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Confederate flag or no flag, remember Pickens’ history of tolerance

By Angela Reinhardt
Staff writer
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    Racial relations have dominated headlines the last year: Ferguson; the Baltimore riots; the Walter Scott shooting and others, culminating with the massacre of nine black worshipers in South Carolina.
    This most recent and most tragic of the incidents again thrusts race into the forefront of our conversations, but the story brought along the Confederate Flag - a symbol some align with  heritage and others with hate.
    I was born and raised in Georgia, but I’ve seen the Stars and Bars more in the last week than I have in my entire life. This includes the one my dad - who was neither a racist nor especially proud of his southern heritage - hung for years over our sofa for the sole purpose of filling vacant wall space.
     Fourth of July was the first day I noticed overt displays of the Confederate Flag in town. The next day my husband and I watched Martin Luther King, Jr.’s “I Have a Dream” speech and I was reminded of an important and relevant piece of Pickens County history, a tolerant one we should remember if racial issues between blacks and whites continue to dominate national conversations. 
    King delivers those immortal lines about equality to over 250,000 people at the National Mall, beneath the gaze of the Lincoln Monument. As we watched I remembered the statue was constructed from marble mined in Pickens quarries. Then I remembered stories about Pickens’ unusual racial tolerance throughout history and thought how fitting it was the marble came from a place known for acceptance.
    Unlike the armchair Civil War historians that have popped up over the last month I don’t claim to be an expert on the finer points of Confederate Flag history, but I do have access to Progress archives. In 2011 we ran a series about black residents in Pickens from the Civil War forward. Through her extensive research and interviews, Dr. Kathleen Thompson discovered a generally positive relationship between blacks and whites here.         [The series is available on, under the news heading.]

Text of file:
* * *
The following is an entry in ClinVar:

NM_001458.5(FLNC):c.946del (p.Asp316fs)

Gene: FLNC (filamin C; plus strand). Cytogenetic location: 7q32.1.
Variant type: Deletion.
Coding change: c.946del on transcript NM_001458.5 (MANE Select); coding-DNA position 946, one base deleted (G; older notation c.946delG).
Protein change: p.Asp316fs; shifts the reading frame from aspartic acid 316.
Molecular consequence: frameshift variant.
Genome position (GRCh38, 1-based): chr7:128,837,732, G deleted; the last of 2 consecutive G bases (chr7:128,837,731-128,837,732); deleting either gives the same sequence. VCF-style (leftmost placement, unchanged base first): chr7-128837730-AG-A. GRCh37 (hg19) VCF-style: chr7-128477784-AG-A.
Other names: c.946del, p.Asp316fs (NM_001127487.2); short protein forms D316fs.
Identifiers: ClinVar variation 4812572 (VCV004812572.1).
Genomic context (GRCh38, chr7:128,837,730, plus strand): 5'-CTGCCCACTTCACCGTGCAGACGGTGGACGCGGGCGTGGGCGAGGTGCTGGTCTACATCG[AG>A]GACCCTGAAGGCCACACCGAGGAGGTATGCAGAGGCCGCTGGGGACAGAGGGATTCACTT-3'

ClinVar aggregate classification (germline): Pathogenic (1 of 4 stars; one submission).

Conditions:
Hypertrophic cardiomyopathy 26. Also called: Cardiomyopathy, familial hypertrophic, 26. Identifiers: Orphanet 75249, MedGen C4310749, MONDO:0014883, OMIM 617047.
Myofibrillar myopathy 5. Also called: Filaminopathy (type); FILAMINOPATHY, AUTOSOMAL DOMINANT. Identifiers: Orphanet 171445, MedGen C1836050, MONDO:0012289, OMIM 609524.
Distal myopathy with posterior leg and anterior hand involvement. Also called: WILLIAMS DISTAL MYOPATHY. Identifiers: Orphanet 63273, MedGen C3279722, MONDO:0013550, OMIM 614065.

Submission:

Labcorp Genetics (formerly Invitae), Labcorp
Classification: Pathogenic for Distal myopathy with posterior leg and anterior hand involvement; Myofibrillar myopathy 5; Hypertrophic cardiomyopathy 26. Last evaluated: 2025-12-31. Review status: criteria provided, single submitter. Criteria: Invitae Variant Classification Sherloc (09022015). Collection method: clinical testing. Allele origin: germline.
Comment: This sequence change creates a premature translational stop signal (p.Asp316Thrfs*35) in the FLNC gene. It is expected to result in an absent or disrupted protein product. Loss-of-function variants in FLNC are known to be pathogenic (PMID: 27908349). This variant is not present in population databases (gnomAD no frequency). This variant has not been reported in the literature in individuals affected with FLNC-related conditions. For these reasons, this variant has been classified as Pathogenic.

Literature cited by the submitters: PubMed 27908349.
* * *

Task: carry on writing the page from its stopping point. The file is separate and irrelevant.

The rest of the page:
In her intro she writes: “In the last 16 months of research, I have come to realize that the history of race relations in Pickens County is one of tolerance and cooperation.  An unwillingness to resort to violence here in Pickens was often in contrast to the hatred and hostility of other communities. This heritage is truly worth understanding with pride.”
    Even though I wasn’t raised in Pickens, this county’s history does make me proud.
    Dr. Thompson goes on to write about Pickens' non-violent integration in schools, and then on to a piece of history I didn’t know about as I watched the King speech - the fact that black and whites both worked at the Georgia Marble Company in the late 19th and early 20th centuries. Colonel Sam Tate bought Georgia Marble in 1905 and by the 1930s had built it up to over 1,000 employees, 15 percent of whom were black. He recruited black workers from other areas in Georgia and provided housing and rations. Black refugees from Forsyth fled to Pickens for higher wages and better living conditions. It's thought Col. Tate's care of and concern for the black community here influenced everyone else.
    Reading this I realized not only did the Lincoln Monument marble come from a county known for being racially tolerant, the very hands that mined the marble were those of black and whites working side by side.
    A few weeks ago I was at my grandmother’s in Savannah and coverage of the church shooting was on CNN. I was talking to my aunt, not paying attention.
    “Why do they have to keep on with this?” grandma asked.
    “Keep on with what?” I said.
    “All this with the blacks and the whites.”
    Grandma, who has Alzheimer’s and can’t remember much about five minutes ago, still loves to talk about her childhood. She told me about being a girl in the cotton fields in south Georgia.
    “I was there picking cotton and tobacco right along with them, and I played with them,” she told me. “Color didn’t matter because we were all poor. We all worked our tails off.”
     We need more people like my grandmother, who to this day loves everyone and values decency in people over color.  Other than government buildings - where they should obviously be removed - I don’t care who flies the Confederate Flag, but I do know we don’t need more division in this country.
    I hope at the end of the day, whether the flag is flying high in a truck bed or folded and tucked away neatly in the attic, we can remember this county's stunning racial history and continue tolerance well into the future.